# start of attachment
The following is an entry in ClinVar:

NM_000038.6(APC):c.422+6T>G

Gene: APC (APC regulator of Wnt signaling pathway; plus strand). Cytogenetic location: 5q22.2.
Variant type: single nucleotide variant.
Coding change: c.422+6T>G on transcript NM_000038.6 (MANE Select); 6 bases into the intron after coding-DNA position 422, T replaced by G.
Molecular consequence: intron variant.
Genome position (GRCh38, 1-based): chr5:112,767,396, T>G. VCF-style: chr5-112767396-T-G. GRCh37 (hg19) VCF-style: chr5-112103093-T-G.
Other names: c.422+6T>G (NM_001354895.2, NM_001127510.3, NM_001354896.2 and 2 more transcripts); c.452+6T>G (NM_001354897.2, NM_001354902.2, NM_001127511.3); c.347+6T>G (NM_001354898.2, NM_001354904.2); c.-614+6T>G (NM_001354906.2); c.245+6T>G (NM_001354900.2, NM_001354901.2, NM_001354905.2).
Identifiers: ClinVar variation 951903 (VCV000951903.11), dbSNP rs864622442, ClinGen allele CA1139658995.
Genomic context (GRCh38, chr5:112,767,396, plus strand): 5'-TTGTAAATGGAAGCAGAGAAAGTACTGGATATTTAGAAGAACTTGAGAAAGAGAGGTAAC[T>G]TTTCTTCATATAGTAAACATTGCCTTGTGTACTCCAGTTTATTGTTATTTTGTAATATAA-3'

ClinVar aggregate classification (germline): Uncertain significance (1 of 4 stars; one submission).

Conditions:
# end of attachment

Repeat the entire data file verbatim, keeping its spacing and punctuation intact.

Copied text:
The following is an entry in ClinVar:

NM_000038.6(APC):c.422+6T>G

Gene: APC (APC regulator of Wnt signaling pathway; plus strand). Cytogenetic location: 5q22.2.
Variant type: single nucleotide variant.
Coding change: c.422+6T>G on transcript NM_000038.6 (MANE Select); 6 bases into the intron after coding-DNA position 422, T replaced by G.
Molecular consequence: intron variant.
Genome position (GRCh38, 1-based): chr5:112,767,396, T>G. VCF-style: chr5-112767396-T-G. GRCh37 (hg19) VCF-style: chr5-112103093-T-G.
Other names: c.422+6T>G (NM_001354895.2, NM_001127510.3, NM_001354896.2 and 2 more transcripts); c.452+6T>G (NM_001354897.2, NM_001354902.2, NM_001127511.3); c.347+6T>G (NM_001354898.2, NM_001354904.2); c.-614+6T>G (NM_001354906.2); c.245+6T>G (NM_001354900.2, NM_001354901.2, NM_001354905.2).
Identifiers: ClinVar variation 951903 (VCV000951903.11), dbSNP rs864622442, ClinGen allele CA1139658995.
Genomic context (GRCh38, chr5:112,767,396, plus strand): 5'-TTGTAAATGGAAGCAGAGAAAGTACTGGATATTTAGAAGAACTTGAGAAAGAGAGGTAAC[T>G]TTTCTTCATATAGTAAACATTGCCTTGTGTACTCCAGTTTATTGTTATTTTGTAATATAA-3'

ClinVar aggregate classification (germline): Uncertain significance (1 of 4 stars; one submission).

Conditions: